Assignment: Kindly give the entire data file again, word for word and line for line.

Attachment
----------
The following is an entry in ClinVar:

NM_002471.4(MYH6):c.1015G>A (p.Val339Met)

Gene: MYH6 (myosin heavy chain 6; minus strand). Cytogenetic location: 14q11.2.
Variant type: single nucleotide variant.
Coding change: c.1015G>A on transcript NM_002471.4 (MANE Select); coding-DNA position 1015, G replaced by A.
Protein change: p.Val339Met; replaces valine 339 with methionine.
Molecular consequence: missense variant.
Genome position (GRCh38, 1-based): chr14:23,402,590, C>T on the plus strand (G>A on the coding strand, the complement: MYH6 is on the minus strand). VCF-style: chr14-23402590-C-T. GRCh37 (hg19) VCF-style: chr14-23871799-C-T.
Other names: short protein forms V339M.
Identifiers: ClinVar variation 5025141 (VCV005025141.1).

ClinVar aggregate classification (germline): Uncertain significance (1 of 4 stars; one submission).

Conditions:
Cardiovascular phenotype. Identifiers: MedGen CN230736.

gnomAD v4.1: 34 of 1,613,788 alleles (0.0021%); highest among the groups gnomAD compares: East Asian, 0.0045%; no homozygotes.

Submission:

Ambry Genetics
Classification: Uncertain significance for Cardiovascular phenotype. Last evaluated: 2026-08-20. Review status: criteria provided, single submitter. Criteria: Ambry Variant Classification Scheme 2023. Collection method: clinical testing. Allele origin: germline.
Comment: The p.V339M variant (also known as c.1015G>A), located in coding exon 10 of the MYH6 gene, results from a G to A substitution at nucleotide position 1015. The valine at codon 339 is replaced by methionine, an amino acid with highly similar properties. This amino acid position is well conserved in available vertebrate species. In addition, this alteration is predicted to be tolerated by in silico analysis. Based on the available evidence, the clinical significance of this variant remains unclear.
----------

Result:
The following is an entry in ClinVar:

NM_002471.4(MYH6):c.1015G>A (p.Val339Met)

Gene: MYH6 (myosin heavy chain 6; minus strand). Cytogenetic location: 14q11.2.
Variant type: single nucleotide variant.
Coding change: c.1015G>A on transcript NM_002471.4 (MANE Select); coding-DNA position 1015, G replaced by A.
Protein change: p.Val339Met; replaces valine 339 with methionine.
Molecular consequence: missense variant.
Genome position (GRCh38, 1-based): chr14:23,402,590, C>T on the plus strand (G>A on the coding strand, the complement: MYH6 is on the minus strand). VCF-style: chr14-23402590-C-T. GRCh37 (hg19) VCF-style: chr14-23871799-C-T.
Other names: short protein forms V339M.
Identifiers: ClinVar variation 5025141 (VCV005025141.1).

ClinVar aggregate classification (germline): Uncertain significance (1 of 4 stars; one submission).

Conditions:
Cardiovascular phenotype. Identifiers: MedGen CN230736.

gnomAD v4.1: 34 of 1,613,788 alleles (0.0021%); highest among the groups gnomAD compares: East Asian, 0.0045%; no homozygotes.

Submission:

Ambry Genetics
Classification: Uncertain significance for Cardiovascular phenotype. Last evaluated: 2026-08-20. Review status: criteria provided, single submitter. Criteria: Ambry Variant Classification Scheme 2023. Collection method: clinical testing. Allele origin: germline.
Comment: The p.V339M variant (also known as c.1015G>A), located in coding exon 10 of the MYH6 gene, results from a G to A substitution at nucleotide position 1015. The valine at codon 339 is replaced by methionine, an amino acid with highly similar properties. This amino acid position is well conserved in available vertebrate species. In addition, this alteration is predicted to be tolerated by in silico analysis. Based on the available evidence, the clinical significance of this variant remains unclear.